There are two ways to play, Family or Regular. Regular play adds Minor Improvements and Occupations to the game. Players each start with a hand of 14 cards that can be played during the game (by choosing the right space on the board). These do a variety of things and there are over 400 of them included in the game to ensure that no two Regular games play the same. [The Family game is the same but omits these cards].
[Agricola, ] reminds me of a mix of Princes of Florence and Caylus and that’s a really good thing. The basic mechanics are excellent and very easy to understand in a short amount of time (even if they are hard to explain). [Worker placement] is one of my favorite mechanics, and this game does it well.
The theme is very accessible and I think this would be a good gateway game because of it. [Wait, Agricola a gateway game? What was I thinking?]
The components are all top notch with nice wooden bits. A nice touch was the inclusion of enough zip lock bags for every single bit in the game. We have played this game 6 times and every time I have used a slightly different strategy (and won or tied in 4 of those 6 games) which is great to see. There is obviously no ‘one way’ to play and win. It’s actually surprising that number of different ways you can approach play.
This is also a fairly short game, lasting only an hour or two [oh, the days when I considered 2 hours a short game]. This is great for a game with this much depth. The huge amount of cards included mean that you could play this game a nearly infinite number of times without the same combination coming up.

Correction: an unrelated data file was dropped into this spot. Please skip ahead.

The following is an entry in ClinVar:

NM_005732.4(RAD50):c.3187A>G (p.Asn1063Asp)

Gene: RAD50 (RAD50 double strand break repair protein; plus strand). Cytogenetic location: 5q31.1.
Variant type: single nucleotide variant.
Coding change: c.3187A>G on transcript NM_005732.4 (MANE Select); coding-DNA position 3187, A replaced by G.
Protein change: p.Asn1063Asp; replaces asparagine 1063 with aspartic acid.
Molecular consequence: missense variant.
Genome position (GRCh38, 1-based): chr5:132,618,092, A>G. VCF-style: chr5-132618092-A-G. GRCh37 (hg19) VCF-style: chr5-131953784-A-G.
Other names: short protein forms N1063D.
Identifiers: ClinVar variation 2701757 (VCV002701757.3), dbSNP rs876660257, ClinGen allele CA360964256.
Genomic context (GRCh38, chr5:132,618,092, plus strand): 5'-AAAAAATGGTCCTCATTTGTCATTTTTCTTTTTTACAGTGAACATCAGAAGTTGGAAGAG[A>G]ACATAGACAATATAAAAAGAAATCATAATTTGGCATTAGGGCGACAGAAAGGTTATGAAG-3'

With all the nice wooden pieces for everything else, I don’t understand the decision to do food as a cardboard die-cut chit. Why wasn’t food just another cube, maybe green or something else not used? [This was written before the game started to include Animeeple. So they replaced the animal cubes with shaped ones but actually still kept the tokens for food].
Here is something I do not understand: each player has a field card and the backs of these are all different. One of them shows an example of a [completed field], that makes sense. The rest have various backs, supposedly for storing the various bits, though if that was the case why wouldn’t they all be the same. Some have pens on them for holding resources and some do not. It’s just not logical. [According to the rules these were included to help you teach the game]. I like the concept of including an example on the back for explaining the game, but never actually found it practical, plus it just doesn’t make sense that it’s not consistent.
Okay we have now played 4 games with the Regular rules and tried all three of the different decks provided in the main game (The E, I and K decks). In each case, there seemed to be players with ‘good hands’ and players with ‘bad hands.’ This means that the cards add a rather high level of randomness to the game that greatly affects a players chances of winning. The Family game is very player vs player and highly strategic, this element seems to be lost with the cards. Now personally I liked the feel the cards added and I liked the random element (trying to still win with a [bad] hand I found a challenge), most of the players I played with hated them, and would have rather played the Family Game.